Jeff Carlton | EurekAlert!
Further information:
http://www.utsouthwestern.edu

More articles from Life Sciences:

nachricht The first genome of a coral reef fish
29.09.2016 | King Abdullah University of Science and Technology

nachricht New switch decides between genome repair and death of cells
27.09.2016 | University of Cologne - Universität zu Köln

All articles from Life Sciences >>>

The most recent press releases about innovation >>>

Die letzten 5 Focus-News des innovations-reports im Überblick:

Im Focus: New welding process joins dissimilar sheets better

Friction stir welding is a still-young and thus often unfamiliar pressure welding process for joining flat components and semi-finished components made of light metals.
Scientists at the University of Stuttgart have now developed two new process variants that will considerably expand the areas of application for friction stir welding.
Technologie-Lizenz-Büro (TLB) GmbH supports the University of Stuttgart in patenting and marketing its innovations.

Friction stir welding is a still-young and thus often unfamiliar pressure welding process for joining flat components and semi-finished components made of...

Im Focus: First quantum photonic circuit with electrically driven light source

Optical quantum computers can revolutionize computer technology. A team of researchers led by scientists from Münster University and KIT now succeeded in putting a quantum optical experimental set-up onto a chip. In doing so, they have met one of the requirements for making it possible to use photonic circuits for optical quantum computers.

Optical quantum computers are what people are pinning their hopes on for tomorrow’s computer technology – whether for tap-proof data encryption, ultrafast...

Im Focus: OLED microdisplays in data glasses for improved human-machine interaction

The Fraunhofer Institute for Organic Electronics, Electron Beam and Plasma Technology FEP has been developing various applications for OLED microdisplays based on organic semiconductors. By integrating the capabilities of an image sensor directly into the microdisplay, eye movements can be recorded by the smart glasses and utilized for guidance and control functions, as one example. The new design will be debuted at Augmented World Expo Europe (AWE) in Berlin at Booth B25, October 18th – 19th.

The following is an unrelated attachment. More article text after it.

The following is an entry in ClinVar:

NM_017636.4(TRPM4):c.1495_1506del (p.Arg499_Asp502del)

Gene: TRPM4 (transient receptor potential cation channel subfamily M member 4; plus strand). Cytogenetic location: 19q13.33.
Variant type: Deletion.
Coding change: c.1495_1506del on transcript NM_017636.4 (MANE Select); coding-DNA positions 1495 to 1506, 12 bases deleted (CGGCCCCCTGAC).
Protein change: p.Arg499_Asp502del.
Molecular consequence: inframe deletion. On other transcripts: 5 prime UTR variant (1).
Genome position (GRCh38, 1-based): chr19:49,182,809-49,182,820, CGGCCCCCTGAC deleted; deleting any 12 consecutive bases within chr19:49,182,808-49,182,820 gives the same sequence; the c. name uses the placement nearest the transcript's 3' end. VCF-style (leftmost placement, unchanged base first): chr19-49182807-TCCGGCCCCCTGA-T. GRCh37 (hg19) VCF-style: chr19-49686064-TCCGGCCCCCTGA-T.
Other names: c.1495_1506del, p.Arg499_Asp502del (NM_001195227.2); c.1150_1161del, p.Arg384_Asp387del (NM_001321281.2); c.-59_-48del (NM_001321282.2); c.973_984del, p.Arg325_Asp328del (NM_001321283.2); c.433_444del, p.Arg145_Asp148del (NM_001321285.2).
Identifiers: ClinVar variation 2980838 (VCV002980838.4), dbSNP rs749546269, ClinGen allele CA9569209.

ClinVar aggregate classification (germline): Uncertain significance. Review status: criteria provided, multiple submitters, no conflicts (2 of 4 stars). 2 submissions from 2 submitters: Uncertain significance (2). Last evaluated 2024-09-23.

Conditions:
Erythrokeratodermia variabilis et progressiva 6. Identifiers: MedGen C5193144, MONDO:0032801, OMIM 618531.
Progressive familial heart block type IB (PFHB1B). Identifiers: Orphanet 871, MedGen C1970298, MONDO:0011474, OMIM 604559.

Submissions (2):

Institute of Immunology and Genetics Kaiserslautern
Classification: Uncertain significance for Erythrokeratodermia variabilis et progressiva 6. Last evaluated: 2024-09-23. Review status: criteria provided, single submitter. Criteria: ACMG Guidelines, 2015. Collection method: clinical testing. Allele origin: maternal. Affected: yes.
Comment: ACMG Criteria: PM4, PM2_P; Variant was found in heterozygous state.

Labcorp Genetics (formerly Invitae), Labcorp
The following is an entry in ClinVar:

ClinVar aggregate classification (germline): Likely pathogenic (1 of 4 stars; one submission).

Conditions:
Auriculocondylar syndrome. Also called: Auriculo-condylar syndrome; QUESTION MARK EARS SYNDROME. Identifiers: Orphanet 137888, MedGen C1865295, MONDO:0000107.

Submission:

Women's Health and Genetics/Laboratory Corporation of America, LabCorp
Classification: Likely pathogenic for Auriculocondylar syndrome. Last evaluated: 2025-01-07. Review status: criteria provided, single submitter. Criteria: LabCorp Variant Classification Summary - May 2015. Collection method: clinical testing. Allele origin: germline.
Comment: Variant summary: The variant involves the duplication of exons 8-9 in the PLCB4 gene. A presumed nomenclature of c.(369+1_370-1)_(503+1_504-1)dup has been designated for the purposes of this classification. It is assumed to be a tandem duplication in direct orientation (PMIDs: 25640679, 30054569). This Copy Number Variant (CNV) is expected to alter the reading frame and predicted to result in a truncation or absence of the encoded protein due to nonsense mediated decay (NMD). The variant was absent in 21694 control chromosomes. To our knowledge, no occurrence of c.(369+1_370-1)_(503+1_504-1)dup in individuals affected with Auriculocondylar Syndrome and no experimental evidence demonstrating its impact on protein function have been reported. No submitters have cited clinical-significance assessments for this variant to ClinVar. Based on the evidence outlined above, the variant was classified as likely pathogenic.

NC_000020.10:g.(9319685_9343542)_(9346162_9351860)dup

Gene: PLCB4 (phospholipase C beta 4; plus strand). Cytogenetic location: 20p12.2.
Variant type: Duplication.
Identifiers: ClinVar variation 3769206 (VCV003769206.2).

“Augmented-reality” and “wearables” have become terms we encounter almost daily. Both can make daily life a little simpler and provide valuable assistance for...

Im Focus: Artificial Intelligence Helps in the Discovery of New Materials

With the help of artificial intelligence, chemists from the University of Basel in Switzerland have computed the characteristics of about two million crystals made up of four chemical elements. The researchers were able to identify 90 previously unknown thermodynamically stable crystals that can be regarded as new materials. They report on their findings in the scientific journal Physical Review Letters.

Elpasolite is a glassy, transparent, shiny and soft mineral with a cubic crystal structure. First discovered in El Paso County (Colorado, USA), it can also be...

Im Focus: Complex hardmetal tools out of the 3D printer

For the first time, Fraunhofer IKTS shows additively manufactured hardmetal tools at WorldPM 2016 in Hamburg. Mechanical, chemical as well as a high heat resistance and extreme hardness are required from tools that are used in mechanical and automotive engineering or in plastics and building materials industry. Researchers at the Fraunhofer Institute for Ceramic Technologies and Systems IKTS in Dresden managed the production of complex hardmetal tools via 3D printing in a quality that are in no way inferior to conventionally produced high-performance tools.

Fraunhofer IKTS counts decades of proven expertise in the development of hardmetals. To date, reliable cutting, drilling, pressing and stamping tools made of...

All Focus news of the innovation-report >>>

Anzeige

Anzeige

Event News

HLF: From an experiment to an establishment

29.09.2016 | Event News

European Health Forum Gastein 2016 kicks off today

28.09.2016 | Event News

Laser use for neurosurgery and biofabrication - LaserForum 2016 focuses on medical technology

27.09.2016 | Event News

 
Latest News

New Multiferroic Materials from Building Blocks

29.09.2016 | Materials Sciences

Silicon Fluorescent Material Developed Enabling Observations under a Bright “Biological Optical Window”

29.09.2016 | Materials Sciences

X-shape Bio-inspired Structures

29.09.2016 | Interdisciplinary Research

VideoLinks
B2B-VideoLinks
More VideoLinks >>>